Thailand is among the very few countries in the world that have not been looking at immunosuppressive patients, a group of patients who are among the most vulnerable among the population to Covid-19, for booster shots.
Immunosuppressive patients are patients who are taking immune suppressing medication, and these could be due to various factors ranging from transplant of an organ to leukemia and other autoimmune diseases. (read more here)
These patients, who have low immunity due to their daily intake of immune suppressing medications have weakened immunity and are prone to most common bacterial and viral infections, let alone SAR-COV2.
Thus, the population is at risk of developing severe or life-threatening conditions if they contract COVID-19.
The number of patients in Thailand that have organ transplants in the last ten years number at 7,865 patients, according to official statistics. Out of these 7,042 patients are patients who have had their kidney transplant while 221 have had their heart transplant. The number of people who have have liver transplants number at 602 patients as of end of 2020, although liver transplant data has only been collected for the past 5-years.
The Organ Transplant Association of Thailand has only been collecting data since 2008.
Research has suggested that many patients on immunosuppressive therapy may not confer a high level of protective antibodies after receiving a full-dose of COVID-19 vaccination.
The UK is undertaking a study called the OCTAVE Trial. This study is still ongoing to evaluate the immune responses following COVID-19 vaccination in these patients.
In some countries, this group are among the first group to receive booster shots with first generation vaccines.
The US National Institute of Allergy and Infectious Diseases (NIAID) is undertaking a pilot study called the COVID Protection After Transplant (CPAT) Trial. This study is aimed at evaluating the antibody responses to a third dose of an authorized COVID-19 mRNA vaccine in kidney transplant recipients who did not respond to two doses vaccine regimens of the Moderna or Pfizer-BioNTech COVID-19 vaccine. The outcome of the study will shed light on the benefit of additional vaccine doses for kidney transplant and potentially other impaired immune patients.
Despite awaiting results, the FDA in United States and other countries have all recommended the 3rd dose to these patients due to their vulnerability and their lack of immune.
The UK Joint Committee on Vaccination and Immunization also viewed that the COVID-19 booster vaccine could improve protection for these vulnerable patients.
Patients in Thailand can Wait
In Thailand, due to the shortages of vaccines, those with compromised immunities have to wait for their third dose.
The priority is for the country to administer the second dose of the vaccine and fully vaccinate the population rather than focus on the 8,000 or so people who may need a life-saving third dose.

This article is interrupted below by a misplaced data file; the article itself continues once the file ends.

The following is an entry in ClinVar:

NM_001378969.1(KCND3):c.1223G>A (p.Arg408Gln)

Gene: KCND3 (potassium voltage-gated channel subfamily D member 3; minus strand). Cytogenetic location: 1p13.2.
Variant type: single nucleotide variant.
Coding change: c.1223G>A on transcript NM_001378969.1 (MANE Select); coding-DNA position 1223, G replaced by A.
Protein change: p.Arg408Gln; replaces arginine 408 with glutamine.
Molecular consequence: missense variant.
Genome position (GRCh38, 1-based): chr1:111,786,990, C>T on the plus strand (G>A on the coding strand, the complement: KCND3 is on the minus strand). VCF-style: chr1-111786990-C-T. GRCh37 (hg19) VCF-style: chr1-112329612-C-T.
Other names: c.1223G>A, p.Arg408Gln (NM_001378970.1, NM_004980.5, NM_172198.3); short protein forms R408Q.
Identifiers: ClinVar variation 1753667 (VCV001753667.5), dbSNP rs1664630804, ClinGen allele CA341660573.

The CCSA did not respond to queries about how many people there were taking immunosuppressive drugs or with compromised immune systems. Spokesman Taweesin Visanuyothin said that the government was working on administering and providing third doses for all Thais that needed including those with compromised immunity as well as those who were given two doses of Sinovac vaccine.
The CCSA did not specify, however, how patients who have received two doses could tackle the lengthy administration needed to apply for a third dose.
Taweesin said that ‘the government places heavy emphasis on taking care of Thais with compromised immune systems’ but more transparency and clearer administration must take place.
What is clear is that had Thailand’s vaccine roll-out not excluded them from the high risk, priority group for the first phase vaccination, their ordeal would not be so perilous.
The current booster plan or the 3rd dose of using the AstraZeneca and the Pfizer-BioNTech vaccine apparently is granted for medical professionals and wider population who get two Sinovac shots – a tack for the Centre for Covid-19 Situation Administration (CCSA) to get away with vaccine mismanagement muddle, rather than justifying based on medical risks.
We would argue that the booster programme for immunosuppressed patients is equally urgent.
This situation is worrying amid easing COVID-19 restrictions. The CCSA’s decision last week to gradually reopen the country starting in October 1 could jeopardize these immunosuppressive patients.
While these easing restrictions are the light at the end of the tunnel for many Thais, for the 8,000 or so people with compromised immunity, the darkness is still pervasive.
Dr Ukrit Angkawinitwong is a healthcare professional based in London, United Kingdom (UK). He is a former medical researcher in drug development at University College London, UK.